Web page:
JOURNAL OF INVESTIGATIVE SURGERY, vol.26, no.1, pp.16-29, 2013 (SCI-Expanded)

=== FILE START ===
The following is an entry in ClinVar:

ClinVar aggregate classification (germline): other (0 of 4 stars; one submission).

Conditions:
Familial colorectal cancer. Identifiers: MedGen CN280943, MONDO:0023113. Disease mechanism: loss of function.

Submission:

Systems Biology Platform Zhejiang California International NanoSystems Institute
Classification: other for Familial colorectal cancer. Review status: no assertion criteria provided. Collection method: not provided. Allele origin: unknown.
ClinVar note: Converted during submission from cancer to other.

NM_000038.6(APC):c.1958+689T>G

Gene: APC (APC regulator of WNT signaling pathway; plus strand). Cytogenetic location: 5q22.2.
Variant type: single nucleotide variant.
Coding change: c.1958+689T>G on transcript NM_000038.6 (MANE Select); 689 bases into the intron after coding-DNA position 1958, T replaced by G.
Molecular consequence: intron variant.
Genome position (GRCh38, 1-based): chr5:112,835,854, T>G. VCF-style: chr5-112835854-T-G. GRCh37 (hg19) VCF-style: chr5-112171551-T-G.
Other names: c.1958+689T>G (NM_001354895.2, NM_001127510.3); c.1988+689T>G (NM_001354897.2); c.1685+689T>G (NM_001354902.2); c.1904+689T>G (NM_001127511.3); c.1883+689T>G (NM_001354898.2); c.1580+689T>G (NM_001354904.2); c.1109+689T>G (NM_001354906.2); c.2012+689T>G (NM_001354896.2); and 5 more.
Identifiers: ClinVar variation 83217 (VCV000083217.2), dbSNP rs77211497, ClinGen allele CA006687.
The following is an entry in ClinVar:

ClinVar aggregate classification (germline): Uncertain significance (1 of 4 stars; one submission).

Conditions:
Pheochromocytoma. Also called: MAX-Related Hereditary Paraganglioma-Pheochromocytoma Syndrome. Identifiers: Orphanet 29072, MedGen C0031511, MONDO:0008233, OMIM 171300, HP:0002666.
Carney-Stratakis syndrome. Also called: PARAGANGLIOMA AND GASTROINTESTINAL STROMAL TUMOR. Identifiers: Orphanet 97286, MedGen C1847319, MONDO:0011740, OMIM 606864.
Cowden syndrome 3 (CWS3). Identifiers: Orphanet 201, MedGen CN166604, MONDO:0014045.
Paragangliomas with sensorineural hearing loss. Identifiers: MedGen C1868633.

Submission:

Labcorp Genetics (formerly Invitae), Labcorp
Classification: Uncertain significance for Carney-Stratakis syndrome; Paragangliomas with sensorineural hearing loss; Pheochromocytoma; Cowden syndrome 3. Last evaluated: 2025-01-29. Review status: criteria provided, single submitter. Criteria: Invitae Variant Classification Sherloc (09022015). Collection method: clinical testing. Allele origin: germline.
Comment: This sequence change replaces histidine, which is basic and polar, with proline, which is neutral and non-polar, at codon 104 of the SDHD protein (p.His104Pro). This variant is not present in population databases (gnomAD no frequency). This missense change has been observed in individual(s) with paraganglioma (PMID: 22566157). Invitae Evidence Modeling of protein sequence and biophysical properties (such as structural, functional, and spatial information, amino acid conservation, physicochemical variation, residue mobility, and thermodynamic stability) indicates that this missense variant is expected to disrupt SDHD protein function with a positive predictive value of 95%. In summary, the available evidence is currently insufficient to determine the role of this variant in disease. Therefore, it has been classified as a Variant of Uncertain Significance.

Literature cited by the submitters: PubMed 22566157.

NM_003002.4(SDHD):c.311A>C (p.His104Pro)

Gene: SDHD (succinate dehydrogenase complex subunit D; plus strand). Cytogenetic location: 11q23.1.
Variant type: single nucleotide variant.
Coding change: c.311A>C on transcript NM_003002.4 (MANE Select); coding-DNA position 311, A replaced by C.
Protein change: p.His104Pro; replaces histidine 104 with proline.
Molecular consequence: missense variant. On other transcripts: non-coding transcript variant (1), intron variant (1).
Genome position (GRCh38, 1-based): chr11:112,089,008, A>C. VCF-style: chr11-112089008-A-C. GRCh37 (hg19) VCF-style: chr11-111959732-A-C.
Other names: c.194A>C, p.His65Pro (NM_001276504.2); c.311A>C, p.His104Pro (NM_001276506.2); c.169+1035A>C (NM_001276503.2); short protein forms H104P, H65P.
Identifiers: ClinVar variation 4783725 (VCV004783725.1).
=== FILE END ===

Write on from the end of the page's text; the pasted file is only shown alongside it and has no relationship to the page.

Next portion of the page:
Purpose: We aimed to investigate whether caffeic acid phenethyl ester (CAPE) prevents detrimental systemic effects of intestinal ischemia-reperfusion (IR) injury on colonic anastomotic wound healing. Methods: This experimental study was conducted on 48 male Wistar albino rats. The rats were randomly allocated into four groups and a left colonic anastomosis was performed in all rats: (i) sham-operated group (n = 12), laparatomy without intestinal IR injury; (ii) sham + CAPE group (n = 12), identical to Group 1 except for CAPE treatment (10 mu mol/kg, intravenously); (iii) intestinal IR group (n = 12), 60 min of superior mesenteric ischemia followed by reperfusion; and (iv) IR + CAPE-treated group (n = 12) (10 mu mol/kg, intravenously, 30 min before the construction of colonic anastomosis). On the postoperative day 7, the rats were subjected to relaparotomy for in vivo measurement of the colonic anastomotic bursting pressure. A colonic segment including the anastomotic site was resected for histopathological evaluation and biochemical analyses. The plasma proinflammatory cytokine levels were measured. Body weight changes were examined. Results: CAPE treatment significantly increased colonic anastomotic bursting pressures, and colonic anastomotic tissue hydroxyproline contents and antioxidant parameters (p < .05), and significantly decreased oxidative stress markers in colonic anastomotic tissues and plasma proinflammatory cytokine levels (p < .05). Histopathological scores were significantly better due to CAPE administration (p < .05). Conclusions: This study clearly showed that CAPE treatment prevented the delaying effects of remote IR injury on colonic anastomotic wound healing. Further clinical studies are required to determine whether CAPE has a useful role in the enhancement of gastrointestinal anastomotic wound healing during particular surgeries in which IR-induced organ injury occurs.